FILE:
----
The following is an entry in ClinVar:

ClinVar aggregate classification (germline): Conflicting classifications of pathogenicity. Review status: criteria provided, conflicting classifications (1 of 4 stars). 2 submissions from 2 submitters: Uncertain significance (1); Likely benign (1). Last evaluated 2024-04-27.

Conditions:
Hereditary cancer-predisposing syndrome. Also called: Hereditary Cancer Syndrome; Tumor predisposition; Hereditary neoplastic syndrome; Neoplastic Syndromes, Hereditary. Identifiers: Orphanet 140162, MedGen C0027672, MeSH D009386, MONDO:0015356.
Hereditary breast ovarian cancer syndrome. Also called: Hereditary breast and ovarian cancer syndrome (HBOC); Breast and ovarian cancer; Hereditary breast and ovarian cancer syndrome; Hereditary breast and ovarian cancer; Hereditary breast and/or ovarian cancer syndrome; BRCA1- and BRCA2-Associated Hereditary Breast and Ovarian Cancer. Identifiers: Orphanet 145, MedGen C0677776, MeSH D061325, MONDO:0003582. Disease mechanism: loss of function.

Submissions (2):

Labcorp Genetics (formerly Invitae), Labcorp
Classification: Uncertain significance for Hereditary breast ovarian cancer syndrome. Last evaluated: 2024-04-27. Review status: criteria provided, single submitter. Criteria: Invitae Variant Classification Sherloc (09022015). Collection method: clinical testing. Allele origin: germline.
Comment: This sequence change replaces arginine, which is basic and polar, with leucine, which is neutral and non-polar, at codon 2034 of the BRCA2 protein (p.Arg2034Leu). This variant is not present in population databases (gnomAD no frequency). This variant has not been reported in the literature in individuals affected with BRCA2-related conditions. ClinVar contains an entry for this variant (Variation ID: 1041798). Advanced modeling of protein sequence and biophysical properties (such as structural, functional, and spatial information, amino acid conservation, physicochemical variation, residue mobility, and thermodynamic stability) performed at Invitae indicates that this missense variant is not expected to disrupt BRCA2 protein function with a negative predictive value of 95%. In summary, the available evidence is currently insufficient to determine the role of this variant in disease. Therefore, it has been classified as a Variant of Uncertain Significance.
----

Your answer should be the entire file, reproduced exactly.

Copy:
The following is an entry in ClinVar:

ClinVar aggregate classification (germline): Conflicting classifications of pathogenicity. Review status: criteria provided, conflicting classifications (1 of 4 stars). 2 submissions from 2 submitters: Uncertain significance (1); Likely benign (1). Last evaluated 2024-04-27.

Conditions:
Hereditary cancer-predisposing syndrome. Also called: Hereditary Cancer Syndrome; Tumor predisposition; Hereditary neoplastic syndrome; Neoplastic Syndromes, Hereditary. Identifiers: Orphanet 140162, MedGen C0027672, MeSH D009386, MONDO:0015356.
Hereditary breast ovarian cancer syndrome. Also called: Hereditary breast and ovarian cancer syndrome (HBOC); Breast and ovarian cancer; Hereditary breast and ovarian cancer syndrome; Hereditary breast and ovarian cancer; Hereditary breast and/or ovarian cancer syndrome; BRCA1- and BRCA2-Associated Hereditary Breast and Ovarian Cancer. Identifiers: Orphanet 145, MedGen C0677776, MeSH D061325, MONDO:0003582. Disease mechanism: loss of function.

Submissions (2):

Labcorp Genetics (formerly Invitae), Labcorp
Classification: Uncertain significance for Hereditary breast ovarian cancer syndrome. Last evaluated: 2024-04-27. Review status: criteria provided, single submitter. Criteria: Invitae Variant Classification Sherloc (09022015). Collection method: clinical testing. Allele origin: germline.
Comment: This sequence change replaces arginine, which is basic and polar, with leucine, which is neutral and non-polar, at codon 2034 of the BRCA2 protein (p.Arg2034Leu). This variant is not present in population databases (gnomAD no frequency). This variant has not been reported in the literature in individuals affected with BRCA2-related conditions. ClinVar contains an entry for this variant (Variation ID: 1041798). Advanced modeling of protein sequence and biophysical properties (such as structural, functional, and spatial information, amino acid conservation, physicochemical variation, residue mobility, and thermodynamic stability) performed at Invitae indicates that this missense variant is not expected to disrupt BRCA2 protein function with a negative predictive value of 95%. In summary, the available evidence is currently insufficient to determine the role of this variant in disease. Therefore, it has been classified as a Variant of Uncertain Significance.